More Than the Trappings

downloadThe Ark of the Covenant represented the presence of God to both the Israelite people and their enemies. In I Samuel chapters 4 and 5, we read of a time when the Philistines captured the Ark, probably figuring having it would give them special powers to defeat their foes. After all, they had heard how the God of Israel had wrecked Egypt and many other nations. What the Philistines did not know was that it takes more than possession of the Ark to experience the protective presence of the God of the Ark. The presence of the Ark in that unholy place brought on God’s wrath and troubles to the Philistines.

We may own Bibles, wear cross jewelry, fly Easter and Christmas manners on our homes, and have our names on the church role, but all of that exhibits merely the trappings of Christianity. Without a relationship with God, one that makes a difference in our lives, sooner of later the trappings will trap us and show us up to be fakes. Troubles, not images-1blessings, will come our way if we insist upon trying to represent God through unholy vessels. The trappings don’t make us related to Him.



©2019 Dr. Sharon Norris Elliott. Feel free to forward this devotion in its entirety, including this copyright line. Leave comments, ask questions, read past devotions, or subscribe to receive these devotions daily in your e-mail at www.sanewriter.wordpress.com. Also, periodically check in at www.LifeThatMatters.net to see what’s going on in the ministry.

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No Wonder We Have Joy!

One of my favorite old hymns is “Count Your Blessings.” The song was written by Johnson Oatman, Jr. and was published way back in 1897. The first two verses and the chorus say:

Verse One: When upon life’s billows you are tempest-tossed,
When you are discouraged, thinking all is lost,
Count your many blessings, name them one by one,
And it will surprise you what the Lord hath done.

Verse Two: Are you ever burdened with a load of care?
Does the cross seem heavy you are called to bear?
Count your many blessings, every doubt will fly,
And you will keep singing as the days go by.

Chorus: Count your blessings, name them one by one,

Count your blessings, see what God hath done!

Count your blessings, name them one by one,
Count your many blessings, see what God hath done.

This hymn prompts us to encourage ourselves by looking back to remember God’s blessings. “Buck up!” it’s saying, “God’s been there for you and you have much for which to be thankful!”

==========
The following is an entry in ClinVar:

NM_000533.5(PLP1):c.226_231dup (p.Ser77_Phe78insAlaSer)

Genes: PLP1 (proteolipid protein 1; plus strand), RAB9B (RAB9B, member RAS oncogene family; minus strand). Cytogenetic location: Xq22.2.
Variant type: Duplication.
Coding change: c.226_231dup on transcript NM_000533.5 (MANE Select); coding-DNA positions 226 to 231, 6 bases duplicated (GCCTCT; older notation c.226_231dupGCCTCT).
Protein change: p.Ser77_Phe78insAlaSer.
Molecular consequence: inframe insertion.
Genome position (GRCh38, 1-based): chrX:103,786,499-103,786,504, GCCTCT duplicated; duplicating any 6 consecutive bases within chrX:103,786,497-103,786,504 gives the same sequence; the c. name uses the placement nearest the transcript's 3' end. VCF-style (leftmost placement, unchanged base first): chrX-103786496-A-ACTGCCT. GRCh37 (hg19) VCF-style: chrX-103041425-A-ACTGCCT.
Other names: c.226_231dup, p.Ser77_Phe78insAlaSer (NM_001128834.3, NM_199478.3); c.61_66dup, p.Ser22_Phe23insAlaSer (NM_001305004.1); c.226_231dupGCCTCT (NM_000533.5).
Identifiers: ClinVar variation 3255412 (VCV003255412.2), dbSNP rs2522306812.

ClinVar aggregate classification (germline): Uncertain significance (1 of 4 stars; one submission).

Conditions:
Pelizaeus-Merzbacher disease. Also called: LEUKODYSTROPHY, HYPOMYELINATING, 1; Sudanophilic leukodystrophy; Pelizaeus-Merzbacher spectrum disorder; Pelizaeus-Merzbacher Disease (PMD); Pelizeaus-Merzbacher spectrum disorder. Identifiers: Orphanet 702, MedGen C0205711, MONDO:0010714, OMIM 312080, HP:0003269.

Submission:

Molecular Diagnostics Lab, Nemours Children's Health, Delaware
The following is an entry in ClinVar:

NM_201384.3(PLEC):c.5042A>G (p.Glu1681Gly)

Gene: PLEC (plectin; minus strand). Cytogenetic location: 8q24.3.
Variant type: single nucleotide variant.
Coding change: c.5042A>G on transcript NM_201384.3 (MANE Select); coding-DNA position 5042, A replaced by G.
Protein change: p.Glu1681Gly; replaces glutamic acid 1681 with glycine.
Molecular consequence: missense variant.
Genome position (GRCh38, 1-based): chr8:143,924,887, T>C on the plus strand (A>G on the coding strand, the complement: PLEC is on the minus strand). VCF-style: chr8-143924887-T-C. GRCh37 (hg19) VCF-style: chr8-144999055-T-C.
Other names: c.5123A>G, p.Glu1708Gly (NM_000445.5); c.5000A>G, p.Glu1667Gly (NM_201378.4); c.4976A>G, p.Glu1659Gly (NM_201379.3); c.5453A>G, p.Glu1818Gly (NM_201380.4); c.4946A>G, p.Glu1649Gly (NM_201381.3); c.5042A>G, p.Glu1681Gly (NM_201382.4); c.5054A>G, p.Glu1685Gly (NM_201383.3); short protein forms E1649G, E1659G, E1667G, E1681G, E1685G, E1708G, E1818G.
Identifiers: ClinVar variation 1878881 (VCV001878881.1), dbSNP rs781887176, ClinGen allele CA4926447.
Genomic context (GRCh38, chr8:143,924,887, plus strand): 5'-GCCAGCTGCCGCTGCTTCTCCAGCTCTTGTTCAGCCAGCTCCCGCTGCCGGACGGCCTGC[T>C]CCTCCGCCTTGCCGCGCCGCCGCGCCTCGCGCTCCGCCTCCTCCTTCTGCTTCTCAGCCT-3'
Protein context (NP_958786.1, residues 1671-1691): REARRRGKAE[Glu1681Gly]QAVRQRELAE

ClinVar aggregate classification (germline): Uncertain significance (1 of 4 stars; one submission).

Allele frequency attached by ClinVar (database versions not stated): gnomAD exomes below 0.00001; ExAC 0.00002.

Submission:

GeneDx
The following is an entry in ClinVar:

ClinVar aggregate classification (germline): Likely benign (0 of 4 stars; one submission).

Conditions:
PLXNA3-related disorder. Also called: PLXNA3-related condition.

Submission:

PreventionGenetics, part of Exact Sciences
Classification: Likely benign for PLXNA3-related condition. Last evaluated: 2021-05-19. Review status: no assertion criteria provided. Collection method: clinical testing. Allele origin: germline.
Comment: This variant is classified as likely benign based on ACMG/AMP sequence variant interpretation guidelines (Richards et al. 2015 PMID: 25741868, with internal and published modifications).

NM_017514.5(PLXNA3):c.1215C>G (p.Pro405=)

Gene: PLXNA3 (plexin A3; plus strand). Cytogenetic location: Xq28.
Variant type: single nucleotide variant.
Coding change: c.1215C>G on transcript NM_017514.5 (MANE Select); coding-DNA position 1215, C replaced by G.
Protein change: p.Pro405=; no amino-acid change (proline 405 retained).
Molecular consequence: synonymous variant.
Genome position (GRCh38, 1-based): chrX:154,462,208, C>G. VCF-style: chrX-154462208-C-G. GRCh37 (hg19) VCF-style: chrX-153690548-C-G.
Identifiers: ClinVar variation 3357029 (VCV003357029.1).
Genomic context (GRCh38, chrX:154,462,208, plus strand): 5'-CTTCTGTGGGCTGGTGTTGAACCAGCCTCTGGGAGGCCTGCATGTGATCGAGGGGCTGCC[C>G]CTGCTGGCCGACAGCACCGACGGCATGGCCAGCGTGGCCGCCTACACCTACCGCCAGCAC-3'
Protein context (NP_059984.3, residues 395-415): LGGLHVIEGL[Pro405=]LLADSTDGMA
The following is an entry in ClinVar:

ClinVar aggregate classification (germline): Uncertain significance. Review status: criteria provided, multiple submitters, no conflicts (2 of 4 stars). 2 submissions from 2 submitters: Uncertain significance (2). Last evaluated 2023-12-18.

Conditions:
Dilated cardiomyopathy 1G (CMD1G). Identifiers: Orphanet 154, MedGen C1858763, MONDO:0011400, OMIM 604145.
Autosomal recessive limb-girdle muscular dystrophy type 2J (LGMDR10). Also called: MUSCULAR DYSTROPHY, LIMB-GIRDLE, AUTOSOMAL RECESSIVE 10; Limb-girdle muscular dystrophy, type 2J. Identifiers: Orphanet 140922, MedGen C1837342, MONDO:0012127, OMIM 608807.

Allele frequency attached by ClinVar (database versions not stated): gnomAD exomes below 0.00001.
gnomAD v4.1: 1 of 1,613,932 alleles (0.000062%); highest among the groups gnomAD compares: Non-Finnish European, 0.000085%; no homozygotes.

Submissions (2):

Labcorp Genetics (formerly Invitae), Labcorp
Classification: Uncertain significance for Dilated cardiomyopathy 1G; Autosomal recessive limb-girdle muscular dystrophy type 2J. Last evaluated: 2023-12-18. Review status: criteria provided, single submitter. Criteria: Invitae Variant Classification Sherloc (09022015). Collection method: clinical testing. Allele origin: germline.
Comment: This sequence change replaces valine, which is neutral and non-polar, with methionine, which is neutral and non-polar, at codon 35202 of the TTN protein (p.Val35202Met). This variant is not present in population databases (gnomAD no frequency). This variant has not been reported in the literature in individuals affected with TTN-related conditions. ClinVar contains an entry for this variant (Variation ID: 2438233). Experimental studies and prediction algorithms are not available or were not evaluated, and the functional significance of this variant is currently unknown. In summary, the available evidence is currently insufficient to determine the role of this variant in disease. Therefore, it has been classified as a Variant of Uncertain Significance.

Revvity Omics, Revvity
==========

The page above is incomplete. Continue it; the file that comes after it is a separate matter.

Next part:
Today’s verse extends the encouragement into the present and the future. Psalm 16:11 says, “You will show me the path of life; in Your presence is fullness of joy; at Your right hand are pleasures forevermore” (NKJ). Not only has God blessed in the past, He blesses today (the path of life is fullness of joy in God’s presence), will continue to bless tomorrow (You will show me the path), and will bless forevermore.

An investment company’s television commercial pictures a green line on the sidewalk indicating the plan the man has made for his future. When he leaves his broker’s office and detours a bit to look at a luxury car he doesn’t need, his advisor calls from the office and says, “Stay on the path.”

That’s God’s admonition for us today: stay on the path. He instructs us so that we know for sure the path of life. It is the well-trodden road laid before us in the example of Jesus Christ and of the saints that have preceded us. That path is fullness of joy, satisfaction characterized by a merry heart that puts running and skipping in our steps. On that path we find ourselves in His presence where there are pleasures – things delightful, pleasant, and sweet – offered to us by His powerful right hand forevermore.

No wonder we have joy!


©2021 Sharon Norris Elliott. Feel free to forward this devotion in its entirety, including this copyright line. Leave comments, ask questions, read past devotions, or subscribe to receive these devotions daily in your e-mail, and periodically check in at www.LifeThatMatters.net to see what’s going on in the ministry.

God Really Does Guard our Hearts

I couldn’t hear God as I read my Bible one morning because there was turmoil in my life. I tried and tried to concentrate on what I was reading, but kept finding my mind drifting to my troubles. I begged God for a word from Him. Thankfully, He spoke, but not from the passages I was reading. He brought to my mind a familiar passage, perfectly fitted for my present situation.

Philippians 4:6-7 says, “Be anxious for nothing, but in everything by prayer and supplication, with thanksgiving, let your requests be made known to God; and the peace of God, which surpasses all understanding, will guard your hearts and minds through Christ Jesus” (NKJ).

I know these verses by heart. At first, it seemed not too comforting for God to be telling me, “Just stop trippin’.” How am I supposed to stop being upset when upsetting stuff is going on? Then God pulled my attention to the last phrase. That’s it. I need my heart and my mind guarded. Confusion and troubles are designed by our great enemy to turn our minds and hearts from God. When we are troubled, our thoughts dwell on ourselves and not on God. We wonder what we should do; we justify our feelings and our actions; and we worry about how things are going to turn out. I wasn’t trying to operate this way; in fact, I have been in constant communication with God, but I still found my mind overwhelmed and my heart breaking and in pain.